WASHINGTON (AP) -- Mitt Romney said Wednesday he's "prepared to fight all the way" to become the Republican presidential nominee after padding his delegate count on Super Tuesday. Supporters of his chief rival, Rick Santorum, tried to elbow Newt Gingrich out of the race in an effort to give conservatives a clear alternative to the GOP front-runner.
Gingrich, who won only his home state of Georgia in Tuesday's balloting across 10 states, said Wednesday he's pressing ahead and will "wait and see how the race goes." He headed for Alabama and Mississippi, hoping to pick up more southern delegates next week.
Super Tuesday gave Romney a narrow victory in pivotal Ohio and wins in five other states, while Santorum laid claim to three states. Rep. Ron Paul won none. The split decision refreshed questions about Romney's appeal to conservatives, and guaranteed more convulsion ahead as Republicans struggle to settle on a candidate to take on President Barack Obama.
Leaders of a super political action committee supporting Santorum said it's time for Gingrich to step aside and let Santorum go head-to-head with Romney.
If Gingrich remains in the race "it's only a hindrance to a conservative alternative to Romney," said Stuart Roy, an adviser to the Red, White and Blue Fund. "And Romney simply won't be the conservative alternative to Obama."
The PAC has spent about $3 million on TV ads helping Santorum's White House bid, and Roy predicted that Wednesday would be "a good day for fundraising."
Santorum, who was campaigning Wednesday in Kansas and Mississippi, pointed to his wins in the West, the Midwest and the South as proof he can win across this country.
Romney, in an appearance on CNBC's "Squawk Box," insisted he's "getting the kind of support across the party that I need to become the nominee."
"We've got the time and the resources and a plan to get all the delegates, and we think that will get done before the convention," Romney said.
His campaign announced that Romney raised $11.5 million in February, the second-best month ever for the campaign. Still, that's not substantially ahead of Santorum, who raised $9 million in February.
Gingrich, in a morning appearance on Bill Bennett's "Morning in America" radio program, said there's no evidence Santorum could defeat Romney even in a one-on-one competition.
"If I thought he was a slam dunk to beat Romney and to beat Obama, I would really consider getting out," Gingrich said. "I don't."
Gingrich spokesman R.C. Hammond said Alabama and Mississippi, which vote on March 13, are must-win states for the former House speaker, although he stopped short of saying Gingrich would get out of the race if he lost there. To that end, Gingrich dropped plans to campaign Friday in Kansas, which holds caucuses Saturday, to focus on the southern states.
House Republican Leader Eric Cantor of Virginia argued that Romney's claim to the nomination is inevitable, adding that Santorum and Gingrich "have not demonstrated an ability to do what needs to be done." But in a morning interview on CBS "This Morning," Cantor acknowledged there is still plenty of ongoing debate in "a robust party with many ideas."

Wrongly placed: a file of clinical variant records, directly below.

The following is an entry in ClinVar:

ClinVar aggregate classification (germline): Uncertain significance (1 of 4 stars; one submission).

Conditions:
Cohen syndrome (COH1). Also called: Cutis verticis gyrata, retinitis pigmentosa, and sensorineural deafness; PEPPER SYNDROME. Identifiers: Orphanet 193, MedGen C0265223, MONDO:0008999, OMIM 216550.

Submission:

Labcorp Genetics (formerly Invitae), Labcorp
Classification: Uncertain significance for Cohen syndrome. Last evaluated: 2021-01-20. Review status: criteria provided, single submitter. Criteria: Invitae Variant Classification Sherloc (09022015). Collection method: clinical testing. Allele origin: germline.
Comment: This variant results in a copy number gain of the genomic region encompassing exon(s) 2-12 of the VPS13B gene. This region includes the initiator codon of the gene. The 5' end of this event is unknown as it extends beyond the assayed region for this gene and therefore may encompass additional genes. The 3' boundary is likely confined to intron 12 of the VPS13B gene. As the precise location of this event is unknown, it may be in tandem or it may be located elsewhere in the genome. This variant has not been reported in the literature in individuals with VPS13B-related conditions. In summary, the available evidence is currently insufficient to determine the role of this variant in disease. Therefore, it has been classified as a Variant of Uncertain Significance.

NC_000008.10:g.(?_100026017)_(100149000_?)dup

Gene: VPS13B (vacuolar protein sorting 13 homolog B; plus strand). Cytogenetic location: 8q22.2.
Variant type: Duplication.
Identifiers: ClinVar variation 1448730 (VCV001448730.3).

Obama chose the busiest day of the GOP race to speak from the presidential bully pulpit, where he dismissed the Republicans' almost constant criticism of his administration.
"Those folks don't have a lot of responsibilities," Obama said in a White House news conference. "They're not commander in chief."
In addition to claiming Ohio, Romney scored a home-state win in Massachusetts, and triumphs in Idaho, Vermont, Alaska, and Virginia. Santorum laid claim to Oklahoma, Tennessee and North Dakota.
Gingrich's win in Georgia, which he represented for several terms in Congress, was his first victory since he captured the South Carolina primary on Jan. 21.
Paul, the veteran congressman from Texas, had pinned his hopes on winning Idaho and Alaska but fell short in both.
Ohio was the marquee matchup, and for good reason. No Republican has won the presidency without carrying the state in the general election. It was a second industrial-state showdown in as many weeks between Romney and Santorum and drew the most campaigning and television advertisements of the 10 Super Tuesday states.
With 99 percent of Ohio precincts reporting, Romney had 38 percent to Santorum's 37 percent, an uncomfortably close margin for a candidate who had spent nearly four times as much money as his rival in the state.
In all, 419 delegates were at stake across the 10 states: Romney picked up at least 212; Santorum got 84, Gingrich 72 and Paul at least 22.
That gave the former Massachusetts governor 415, more than his three rivals combined. Santorum was second with 176, Gingrich had 105 and Paul had 47. It takes 1,144 delegates to win the nomination.
In Oklahoma, Democratic officials were reviewing party rules to determine if the president lost a delegate to anti-abortion activist Randall Terry, who got 18 percent of the vote in the Democratic primary. Obama got 57 of the Oklahoma vote, and the rest of the state's vote was fractured. Under party rules, Terry is eligible for a delegate since he got more than 15 percent of the statewide vote.
Until Tuesday, Obama had won all Democratic delegates awarded so far.